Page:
Ask SIPBStudent Information Processing Board
What if you don’t have Internet? If you have a modem and phone, MIT has a free service with which you can connect to Athena to accomplish most common tasks such as e-mail.
Question: When would I ever want to dial into MIT with my modem?
Answer: MIT’s free modem dial-up service is useful if you have a modem and want to connect to Athena from somewhere without Internet. You may be in this situation if you are traveling (and brought a computer with modem with you), if the network has gone down in your building, if you have a computer without Internet capability, or if you live off-campus and do not have an ISP.
This service is not to be confused with MIT Tether (http://web.mit.edu/is/help/tether/), a for-pay modem dial-up which works like a commercial ISP.
Question: What are the drawbacks of this service?
Answer: First and foremost, it is not really an Internet connection, but only a connection to Athena. Therefore, you will not be able to use programs such as your Web browser (Netscape, IE, etc.), Eudora, or AIM over the connection. We will describe how to browse the Web and check e-mail below.
The service is also very slow, running at 14.4 Kbps. A typical commercial telephone ISP is 56 Kbps, or 4 times faster. Your dorm network connection is probably 10 Mbps, or 700 times faster.
Finally, MIT Information Systems has notified us that they plan to discontinue this service in the near future. So on one hand, use it now, while it still exists; on the other hand, if you feel this service is useful and would like to see it continued, you can express your support to email@example.com and/ or your favorite appropriate MIT administrator.
Question: What software do I use?
Answer: Under Windows, you can use the built-in program HyperTerminal (in Accessories Communications). Under Macintosh, you will have to download and install a modem-terminal program; Zterm is a popular choice. Linux users often use Kermit or Minicom. A Web search will find these programs. There is a little chicken-and-egg problem of getting these programs if you have no Internet in the first place. You may want to copy them onto ZIP disks or burn them onto CD.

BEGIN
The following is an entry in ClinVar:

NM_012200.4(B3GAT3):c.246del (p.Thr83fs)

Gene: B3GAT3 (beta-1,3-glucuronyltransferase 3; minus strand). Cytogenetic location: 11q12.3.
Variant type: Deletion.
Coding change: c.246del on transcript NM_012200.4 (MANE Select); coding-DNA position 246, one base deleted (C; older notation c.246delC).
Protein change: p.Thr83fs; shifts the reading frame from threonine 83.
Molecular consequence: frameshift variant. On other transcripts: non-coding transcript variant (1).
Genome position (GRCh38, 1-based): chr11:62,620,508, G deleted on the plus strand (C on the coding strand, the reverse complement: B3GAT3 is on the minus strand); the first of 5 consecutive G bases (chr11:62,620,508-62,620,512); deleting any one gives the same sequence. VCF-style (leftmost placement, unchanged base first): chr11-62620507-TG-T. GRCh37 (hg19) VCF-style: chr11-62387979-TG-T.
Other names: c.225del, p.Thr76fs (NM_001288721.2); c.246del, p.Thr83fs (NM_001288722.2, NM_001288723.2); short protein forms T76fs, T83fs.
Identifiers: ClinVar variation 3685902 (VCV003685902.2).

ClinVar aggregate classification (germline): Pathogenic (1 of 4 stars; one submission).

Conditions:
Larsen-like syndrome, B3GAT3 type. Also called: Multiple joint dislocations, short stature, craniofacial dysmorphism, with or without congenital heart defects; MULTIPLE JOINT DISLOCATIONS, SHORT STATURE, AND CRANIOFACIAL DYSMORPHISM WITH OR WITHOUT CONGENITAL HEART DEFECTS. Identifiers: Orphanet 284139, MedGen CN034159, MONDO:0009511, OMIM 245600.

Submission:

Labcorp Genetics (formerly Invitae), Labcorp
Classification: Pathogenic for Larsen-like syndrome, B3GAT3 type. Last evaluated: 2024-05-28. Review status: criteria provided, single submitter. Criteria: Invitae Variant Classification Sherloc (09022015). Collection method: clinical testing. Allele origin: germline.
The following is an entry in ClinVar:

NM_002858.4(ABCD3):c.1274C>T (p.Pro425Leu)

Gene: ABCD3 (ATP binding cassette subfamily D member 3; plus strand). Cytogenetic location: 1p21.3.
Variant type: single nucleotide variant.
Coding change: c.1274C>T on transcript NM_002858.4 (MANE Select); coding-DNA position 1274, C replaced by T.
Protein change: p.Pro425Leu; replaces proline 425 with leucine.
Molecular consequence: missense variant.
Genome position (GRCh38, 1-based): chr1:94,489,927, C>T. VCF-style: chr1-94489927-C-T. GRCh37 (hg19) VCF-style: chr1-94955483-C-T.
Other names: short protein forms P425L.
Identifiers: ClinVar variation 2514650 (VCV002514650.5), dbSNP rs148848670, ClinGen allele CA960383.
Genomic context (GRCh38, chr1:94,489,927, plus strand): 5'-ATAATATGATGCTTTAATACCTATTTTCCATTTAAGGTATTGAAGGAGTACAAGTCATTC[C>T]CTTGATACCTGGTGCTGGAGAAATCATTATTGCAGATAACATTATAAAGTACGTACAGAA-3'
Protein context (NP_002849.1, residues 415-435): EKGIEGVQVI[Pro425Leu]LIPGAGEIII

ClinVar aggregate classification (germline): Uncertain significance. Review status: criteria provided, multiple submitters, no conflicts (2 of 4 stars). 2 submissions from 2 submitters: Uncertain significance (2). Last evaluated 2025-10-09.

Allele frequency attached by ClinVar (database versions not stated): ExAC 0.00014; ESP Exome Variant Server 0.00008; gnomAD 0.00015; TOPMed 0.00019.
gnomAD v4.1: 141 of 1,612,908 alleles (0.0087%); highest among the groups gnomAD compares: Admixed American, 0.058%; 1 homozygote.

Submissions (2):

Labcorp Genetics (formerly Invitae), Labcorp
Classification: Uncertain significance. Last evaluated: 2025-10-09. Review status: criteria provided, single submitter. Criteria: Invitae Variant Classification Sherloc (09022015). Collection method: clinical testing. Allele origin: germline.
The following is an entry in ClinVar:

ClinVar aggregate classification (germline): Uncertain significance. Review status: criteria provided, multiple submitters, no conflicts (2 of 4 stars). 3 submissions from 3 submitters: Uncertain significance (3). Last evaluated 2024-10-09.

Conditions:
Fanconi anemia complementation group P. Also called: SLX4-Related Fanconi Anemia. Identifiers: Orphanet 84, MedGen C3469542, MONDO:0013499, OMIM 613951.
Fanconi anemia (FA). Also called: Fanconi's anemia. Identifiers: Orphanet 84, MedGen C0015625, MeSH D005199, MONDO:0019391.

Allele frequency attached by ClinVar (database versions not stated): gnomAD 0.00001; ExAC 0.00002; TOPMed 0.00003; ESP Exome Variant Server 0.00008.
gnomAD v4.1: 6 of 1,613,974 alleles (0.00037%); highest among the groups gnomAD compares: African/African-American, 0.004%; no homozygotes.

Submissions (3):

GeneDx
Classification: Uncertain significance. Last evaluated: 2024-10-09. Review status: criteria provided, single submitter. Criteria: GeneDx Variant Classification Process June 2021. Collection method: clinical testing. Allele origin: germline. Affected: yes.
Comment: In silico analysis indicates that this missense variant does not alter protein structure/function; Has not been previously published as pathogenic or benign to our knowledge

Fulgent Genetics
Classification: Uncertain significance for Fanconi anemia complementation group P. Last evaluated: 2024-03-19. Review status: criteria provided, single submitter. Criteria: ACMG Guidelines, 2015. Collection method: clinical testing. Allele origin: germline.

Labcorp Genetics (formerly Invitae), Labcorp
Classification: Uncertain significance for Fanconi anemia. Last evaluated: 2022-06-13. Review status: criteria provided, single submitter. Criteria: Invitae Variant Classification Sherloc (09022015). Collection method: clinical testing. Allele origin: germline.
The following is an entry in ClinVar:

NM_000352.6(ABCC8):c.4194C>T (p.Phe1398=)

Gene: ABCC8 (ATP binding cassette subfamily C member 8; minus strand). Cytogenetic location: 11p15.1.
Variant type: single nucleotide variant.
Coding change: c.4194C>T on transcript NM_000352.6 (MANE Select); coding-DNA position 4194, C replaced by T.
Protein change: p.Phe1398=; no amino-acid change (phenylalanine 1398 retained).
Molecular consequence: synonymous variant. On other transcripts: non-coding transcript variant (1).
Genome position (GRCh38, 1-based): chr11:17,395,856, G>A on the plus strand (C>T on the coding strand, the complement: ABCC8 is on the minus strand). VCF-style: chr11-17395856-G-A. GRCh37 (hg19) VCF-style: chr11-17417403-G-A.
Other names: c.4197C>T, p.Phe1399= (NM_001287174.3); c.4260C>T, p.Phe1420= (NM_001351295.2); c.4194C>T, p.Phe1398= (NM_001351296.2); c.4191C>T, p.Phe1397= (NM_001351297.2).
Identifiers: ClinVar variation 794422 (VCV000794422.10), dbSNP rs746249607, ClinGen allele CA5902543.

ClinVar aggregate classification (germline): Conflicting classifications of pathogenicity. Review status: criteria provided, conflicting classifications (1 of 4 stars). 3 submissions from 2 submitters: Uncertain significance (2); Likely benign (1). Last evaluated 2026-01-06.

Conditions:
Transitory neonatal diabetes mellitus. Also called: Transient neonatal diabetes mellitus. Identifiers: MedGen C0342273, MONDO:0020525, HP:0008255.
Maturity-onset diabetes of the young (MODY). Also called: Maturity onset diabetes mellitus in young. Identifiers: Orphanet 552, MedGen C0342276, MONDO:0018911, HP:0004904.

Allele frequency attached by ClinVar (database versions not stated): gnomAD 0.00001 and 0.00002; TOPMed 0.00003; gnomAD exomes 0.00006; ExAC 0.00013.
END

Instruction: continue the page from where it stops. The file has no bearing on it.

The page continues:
Question: What parameters do I use?
Answer: Whatever software you choose to use, you will probably have to enter some modem connection settings. The settings to enter are “8” Data bits, “No” Parity, and “1” Stop bit. (These are usually the default settings for Windows HyperTerminal.) For port speed, you should set 14400, and duplex “Full Duplex.” The “terminal emulation” you want is VT100 or VT102. To have the Backspace key work normally for programs such as Emacs, you want set the Backspace key to send “Delete.”
Question: What is the phone number?
Answer: The phone number is 617-258-7096. If you are dialing in from campus, only 8-7096 is needed.
If you are using this service while traveling and want to use a calling card, you will need to insert commas into the phone number to wait for the voice prompts. The commas create pauses during dialing. For example, for the TSI calling cards sold from the kiosk on the first floor of W20, you would enter the very long phone number “18773331815,,,,xxxxxxxxxx,,, 16172587096”, where “xxxxxxxxxx” is the PIN number for your phone card. Windows HyperTerminal also has a alternate interface for using a calling card that lets you specify the phone numbers, PIN, and the length of pauses in between.
Do NOT use a calling card with a high connect fee. The service is a little flaky, and it often requires a few tries until the connection works.
Question: How do I log into my Athena account?
Answer: After you connect, you will get a “pasta” prompt, usually “LASAGNE.MIT.EDU>.” Remember it may take a few tries to connect. At the pasta prompt, type athena to connect to Athena, and log on with your username and password. You will receive a warning the the connection is unencrypted. You can ignore it; the network between lasagne.mit.edu and athena.dialup.mit.edu is a secure network on which it is difficult for intruders to eavesdrop and steal your password. At the “Terminal type” prompt, you can usually just press Enter.
Question: How can I check e-mail?